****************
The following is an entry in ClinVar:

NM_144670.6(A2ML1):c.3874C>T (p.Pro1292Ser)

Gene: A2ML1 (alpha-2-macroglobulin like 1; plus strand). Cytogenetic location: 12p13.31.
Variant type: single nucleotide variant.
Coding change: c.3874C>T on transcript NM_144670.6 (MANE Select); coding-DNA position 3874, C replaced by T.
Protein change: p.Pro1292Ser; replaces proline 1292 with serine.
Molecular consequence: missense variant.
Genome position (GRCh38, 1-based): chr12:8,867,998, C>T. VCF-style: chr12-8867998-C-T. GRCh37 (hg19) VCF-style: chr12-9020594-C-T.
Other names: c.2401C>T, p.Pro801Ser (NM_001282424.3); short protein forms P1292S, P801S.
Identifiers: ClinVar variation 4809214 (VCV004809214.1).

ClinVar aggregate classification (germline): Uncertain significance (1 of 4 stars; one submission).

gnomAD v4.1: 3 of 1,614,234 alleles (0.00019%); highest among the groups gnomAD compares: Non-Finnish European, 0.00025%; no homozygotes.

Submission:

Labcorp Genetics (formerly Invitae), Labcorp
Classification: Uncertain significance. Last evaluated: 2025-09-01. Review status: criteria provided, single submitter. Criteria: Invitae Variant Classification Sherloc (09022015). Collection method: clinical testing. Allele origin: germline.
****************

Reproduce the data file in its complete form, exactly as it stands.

The following is an entry in ClinVar:

NM_144670.6(A2ML1):c.3874C>T (p.Pro1292Ser)

Gene: A2ML1 (alpha-2-macroglobulin like 1; plus strand). Cytogenetic location: 12p13.31.
Variant type: single nucleotide variant.
Coding change: c.3874C>T on transcript NM_144670.6 (MANE Select); coding-DNA position 3874, C replaced by T.
Protein change: p.Pro1292Ser; replaces proline 1292 with serine.
Molecular consequence: missense variant.
Genome position (GRCh38, 1-based): chr12:8,867,998, C>T. VCF-style: chr12-8867998-C-T. GRCh37 (hg19) VCF-style: chr12-9020594-C-T.
Other names: c.2401C>T, p.Pro801Ser (NM_001282424.3); short protein forms P1292S, P801S.
Identifiers: ClinVar variation 4809214 (VCV004809214.1).

ClinVar aggregate classification (germline): Uncertain significance (1 of 4 stars; one submission).

gnomAD v4.1: 3 of 1,614,234 alleles (0.00019%); highest among the groups gnomAD compares: Non-Finnish European, 0.00025%; no homozygotes.

Submission:

Labcorp Genetics (formerly Invitae), Labcorp
Classification: Uncertain significance. Last evaluated: 2025-09-01. Review status: criteria provided, single submitter. Criteria: Invitae Variant Classification Sherloc (09022015). Collection method: clinical testing. Allele origin: germline.